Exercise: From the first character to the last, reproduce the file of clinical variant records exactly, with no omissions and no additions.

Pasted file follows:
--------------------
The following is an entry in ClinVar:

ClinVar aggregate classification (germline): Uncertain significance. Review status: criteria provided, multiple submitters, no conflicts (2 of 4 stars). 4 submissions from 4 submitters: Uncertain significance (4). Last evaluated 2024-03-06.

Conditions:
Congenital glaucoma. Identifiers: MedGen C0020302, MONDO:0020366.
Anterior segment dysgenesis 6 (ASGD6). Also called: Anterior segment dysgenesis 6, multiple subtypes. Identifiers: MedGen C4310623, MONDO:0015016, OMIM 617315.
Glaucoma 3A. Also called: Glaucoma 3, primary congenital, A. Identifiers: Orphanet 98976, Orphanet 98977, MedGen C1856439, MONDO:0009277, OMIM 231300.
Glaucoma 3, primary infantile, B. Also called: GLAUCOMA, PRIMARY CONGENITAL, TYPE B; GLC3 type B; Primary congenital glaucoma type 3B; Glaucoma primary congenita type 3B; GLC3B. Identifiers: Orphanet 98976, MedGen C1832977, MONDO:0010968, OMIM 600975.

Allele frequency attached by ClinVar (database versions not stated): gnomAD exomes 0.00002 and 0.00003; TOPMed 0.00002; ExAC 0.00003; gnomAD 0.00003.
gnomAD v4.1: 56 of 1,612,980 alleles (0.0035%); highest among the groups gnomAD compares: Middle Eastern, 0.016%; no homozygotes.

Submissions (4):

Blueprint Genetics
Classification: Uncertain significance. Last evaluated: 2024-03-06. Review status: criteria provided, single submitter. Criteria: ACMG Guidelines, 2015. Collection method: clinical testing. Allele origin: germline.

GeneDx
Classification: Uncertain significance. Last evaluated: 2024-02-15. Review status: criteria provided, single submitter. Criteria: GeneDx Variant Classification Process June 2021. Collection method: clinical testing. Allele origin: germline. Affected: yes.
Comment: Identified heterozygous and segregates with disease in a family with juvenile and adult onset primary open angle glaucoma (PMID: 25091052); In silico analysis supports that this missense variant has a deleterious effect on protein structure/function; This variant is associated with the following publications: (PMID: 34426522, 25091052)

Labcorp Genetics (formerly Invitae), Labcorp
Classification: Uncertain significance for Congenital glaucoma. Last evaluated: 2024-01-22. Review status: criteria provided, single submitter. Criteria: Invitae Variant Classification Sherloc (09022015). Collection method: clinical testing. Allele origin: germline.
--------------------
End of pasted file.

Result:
The following is an entry in ClinVar:

ClinVar aggregate classification (germline): Uncertain significance. Review status: criteria provided, multiple submitters, no conflicts (2 of 4 stars). 4 submissions from 4 submitters: Uncertain significance (4). Last evaluated 2024-03-06.

Conditions:
Congenital glaucoma. Identifiers: MedGen C0020302, MONDO:0020366.
Anterior segment dysgenesis 6 (ASGD6). Also called: Anterior segment dysgenesis 6, multiple subtypes. Identifiers: MedGen C4310623, MONDO:0015016, OMIM 617315.
Glaucoma 3A. Also called: Glaucoma 3, primary congenital, A. Identifiers: Orphanet 98976, Orphanet 98977, MedGen C1856439, MONDO:0009277, OMIM 231300.
Glaucoma 3, primary infantile, B. Also called: GLAUCOMA, PRIMARY CONGENITAL, TYPE B; GLC3 type B; Primary congenital glaucoma type 3B; Glaucoma primary congenita type 3B; GLC3B. Identifiers: Orphanet 98976, MedGen C1832977, MONDO:0010968, OMIM 600975.

Allele frequency attached by ClinVar (database versions not stated): gnomAD exomes 0.00002 and 0.00003; TOPMed 0.00002; ExAC 0.00003; gnomAD 0.00003.
gnomAD v4.1: 56 of 1,612,980 alleles (0.0035%); highest among the groups gnomAD compares: Middle Eastern, 0.016%; no homozygotes.

Submissions (4):

Blueprint Genetics
Classification: Uncertain significance. Last evaluated: 2024-03-06. Review status: criteria provided, single submitter. Criteria: ACMG Guidelines, 2015. Collection method: clinical testing. Allele origin: germline.

GeneDx
Classification: Uncertain significance. Last evaluated: 2024-02-15. Review status: criteria provided, single submitter. Criteria: GeneDx Variant Classification Process June 2021. Collection method: clinical testing. Allele origin: germline. Affected: yes.
Comment: Identified heterozygous and segregates with disease in a family with juvenile and adult onset primary open angle glaucoma (PMID: 25091052); In silico analysis supports that this missense variant has a deleterious effect on protein structure/function; This variant is associated with the following publications: (PMID: 34426522, 25091052)

Labcorp Genetics (formerly Invitae), Labcorp
Classification: Uncertain significance for Congenital glaucoma. Last evaluated: 2024-01-22. Review status: criteria provided, single submitter. Criteria: Invitae Variant Classification Sherloc (09022015). Collection method: clinical testing. Allele origin: germline.